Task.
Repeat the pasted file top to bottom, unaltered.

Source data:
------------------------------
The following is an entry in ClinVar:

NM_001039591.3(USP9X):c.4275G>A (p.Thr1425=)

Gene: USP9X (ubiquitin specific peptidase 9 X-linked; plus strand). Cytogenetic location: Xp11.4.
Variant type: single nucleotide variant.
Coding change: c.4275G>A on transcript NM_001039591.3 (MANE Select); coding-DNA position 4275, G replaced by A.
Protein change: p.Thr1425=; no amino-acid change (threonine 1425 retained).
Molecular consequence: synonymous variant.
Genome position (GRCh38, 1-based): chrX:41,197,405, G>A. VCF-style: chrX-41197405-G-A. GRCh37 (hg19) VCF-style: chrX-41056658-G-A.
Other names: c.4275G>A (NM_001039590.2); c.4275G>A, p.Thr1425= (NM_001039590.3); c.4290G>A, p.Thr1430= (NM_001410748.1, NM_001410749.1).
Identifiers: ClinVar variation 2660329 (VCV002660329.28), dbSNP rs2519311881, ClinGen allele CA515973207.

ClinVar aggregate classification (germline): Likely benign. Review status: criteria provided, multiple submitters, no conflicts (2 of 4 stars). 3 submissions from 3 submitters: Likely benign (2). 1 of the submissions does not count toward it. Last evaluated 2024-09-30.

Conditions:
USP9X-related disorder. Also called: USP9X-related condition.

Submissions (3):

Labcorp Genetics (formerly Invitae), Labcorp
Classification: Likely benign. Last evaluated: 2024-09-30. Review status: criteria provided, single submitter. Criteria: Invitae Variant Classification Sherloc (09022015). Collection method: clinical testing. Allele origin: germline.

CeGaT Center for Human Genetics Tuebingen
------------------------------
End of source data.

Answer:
The following is an entry in ClinVar:

NM_001039591.3(USP9X):c.4275G>A (p.Thr1425=)

Gene: USP9X (ubiquitin specific peptidase 9 X-linked; plus strand). Cytogenetic location: Xp11.4.
Variant type: single nucleotide variant.
Coding change: c.4275G>A on transcript NM_001039591.3 (MANE Select); coding-DNA position 4275, G replaced by A.
Protein change: p.Thr1425=; no amino-acid change (threonine 1425 retained).
Molecular consequence: synonymous variant.
Genome position (GRCh38, 1-based): chrX:41,197,405, G>A. VCF-style: chrX-41197405-G-A. GRCh37 (hg19) VCF-style: chrX-41056658-G-A.
Other names: c.4275G>A (NM_001039590.2); c.4275G>A, p.Thr1425= (NM_001039590.3); c.4290G>A, p.Thr1430= (NM_001410748.1, NM_001410749.1).
Identifiers: ClinVar variation 2660329 (VCV002660329.28), dbSNP rs2519311881, ClinGen allele CA515973207.

ClinVar aggregate classification (germline): Likely benign. Review status: criteria provided, multiple submitters, no conflicts (2 of 4 stars). 3 submissions from 3 submitters: Likely benign (2). 1 of the submissions does not count toward it. Last evaluated 2024-09-30.

Conditions:
USP9X-related disorder. Also called: USP9X-related condition.

Submissions (3):

Labcorp Genetics (formerly Invitae), Labcorp
Classification: Likely benign. Last evaluated: 2024-09-30. Review status: criteria provided, single submitter. Criteria: Invitae Variant Classification Sherloc (09022015). Collection method: clinical testing. Allele origin: germline.

CeGaT Center for Human Genetics Tuebingen